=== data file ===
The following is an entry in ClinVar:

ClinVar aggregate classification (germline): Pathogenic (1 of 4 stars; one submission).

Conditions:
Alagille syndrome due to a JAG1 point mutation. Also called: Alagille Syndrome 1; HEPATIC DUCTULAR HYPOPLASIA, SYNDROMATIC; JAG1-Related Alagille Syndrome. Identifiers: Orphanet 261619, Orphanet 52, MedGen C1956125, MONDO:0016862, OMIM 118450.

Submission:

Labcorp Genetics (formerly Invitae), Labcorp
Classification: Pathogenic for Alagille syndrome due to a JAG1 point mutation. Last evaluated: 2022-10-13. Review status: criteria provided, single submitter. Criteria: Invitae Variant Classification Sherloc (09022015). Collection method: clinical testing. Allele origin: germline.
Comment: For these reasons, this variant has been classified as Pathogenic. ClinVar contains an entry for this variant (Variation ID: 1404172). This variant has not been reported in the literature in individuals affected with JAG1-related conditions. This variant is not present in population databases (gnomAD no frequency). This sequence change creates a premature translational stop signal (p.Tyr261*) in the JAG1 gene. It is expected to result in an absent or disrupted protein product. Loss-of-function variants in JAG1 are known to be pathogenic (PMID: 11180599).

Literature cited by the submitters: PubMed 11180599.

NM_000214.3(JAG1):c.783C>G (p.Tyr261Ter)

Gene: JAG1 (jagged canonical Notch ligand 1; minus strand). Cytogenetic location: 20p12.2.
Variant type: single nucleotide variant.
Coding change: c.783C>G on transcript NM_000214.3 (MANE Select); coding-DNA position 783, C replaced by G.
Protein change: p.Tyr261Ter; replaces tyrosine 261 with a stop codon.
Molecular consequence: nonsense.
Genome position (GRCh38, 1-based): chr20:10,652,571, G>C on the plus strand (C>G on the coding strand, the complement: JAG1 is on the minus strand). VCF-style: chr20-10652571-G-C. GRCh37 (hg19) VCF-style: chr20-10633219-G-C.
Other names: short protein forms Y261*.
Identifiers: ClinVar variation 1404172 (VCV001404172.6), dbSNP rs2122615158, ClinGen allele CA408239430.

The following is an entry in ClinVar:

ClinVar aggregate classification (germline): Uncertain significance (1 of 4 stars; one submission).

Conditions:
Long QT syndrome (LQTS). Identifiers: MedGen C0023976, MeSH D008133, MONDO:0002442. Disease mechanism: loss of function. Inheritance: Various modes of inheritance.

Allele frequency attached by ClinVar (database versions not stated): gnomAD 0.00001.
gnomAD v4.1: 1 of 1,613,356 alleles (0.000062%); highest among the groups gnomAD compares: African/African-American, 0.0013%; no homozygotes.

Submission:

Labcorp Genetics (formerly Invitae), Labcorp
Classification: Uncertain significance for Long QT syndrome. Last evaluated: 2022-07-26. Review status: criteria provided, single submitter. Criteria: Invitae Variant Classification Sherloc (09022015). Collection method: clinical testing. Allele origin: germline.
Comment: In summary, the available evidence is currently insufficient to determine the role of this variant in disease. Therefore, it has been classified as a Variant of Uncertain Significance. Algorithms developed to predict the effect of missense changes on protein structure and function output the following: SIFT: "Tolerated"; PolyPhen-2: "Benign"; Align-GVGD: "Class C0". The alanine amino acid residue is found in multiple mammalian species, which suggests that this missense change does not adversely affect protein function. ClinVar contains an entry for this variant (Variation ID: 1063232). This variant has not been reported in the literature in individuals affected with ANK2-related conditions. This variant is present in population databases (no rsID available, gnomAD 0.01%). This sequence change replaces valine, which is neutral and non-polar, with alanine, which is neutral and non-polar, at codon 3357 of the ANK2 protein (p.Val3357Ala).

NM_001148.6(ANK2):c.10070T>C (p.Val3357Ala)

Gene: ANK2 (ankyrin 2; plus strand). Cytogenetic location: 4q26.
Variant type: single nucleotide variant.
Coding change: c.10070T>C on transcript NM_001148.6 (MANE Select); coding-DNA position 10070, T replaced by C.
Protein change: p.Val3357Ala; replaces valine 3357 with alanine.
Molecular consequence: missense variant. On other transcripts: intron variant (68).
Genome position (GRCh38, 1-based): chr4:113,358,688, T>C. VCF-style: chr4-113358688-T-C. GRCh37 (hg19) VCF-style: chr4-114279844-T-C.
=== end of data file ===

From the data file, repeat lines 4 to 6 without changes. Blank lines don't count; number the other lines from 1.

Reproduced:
Alagille syndrome due to a JAG1 point mutation. Also called: Alagille Syndrome 1; HEPATIC DUCTULAR HYPOPLASIA, SYNDROMATIC; JAG1-Related Alagille Syndrome. Identifiers: Orphanet 261619, Orphanet 52, MedGen C1956125, MONDO:0016862, OMIM 118450.

Submission:

Labcorp Genetics (formerly Invitae), Labcorp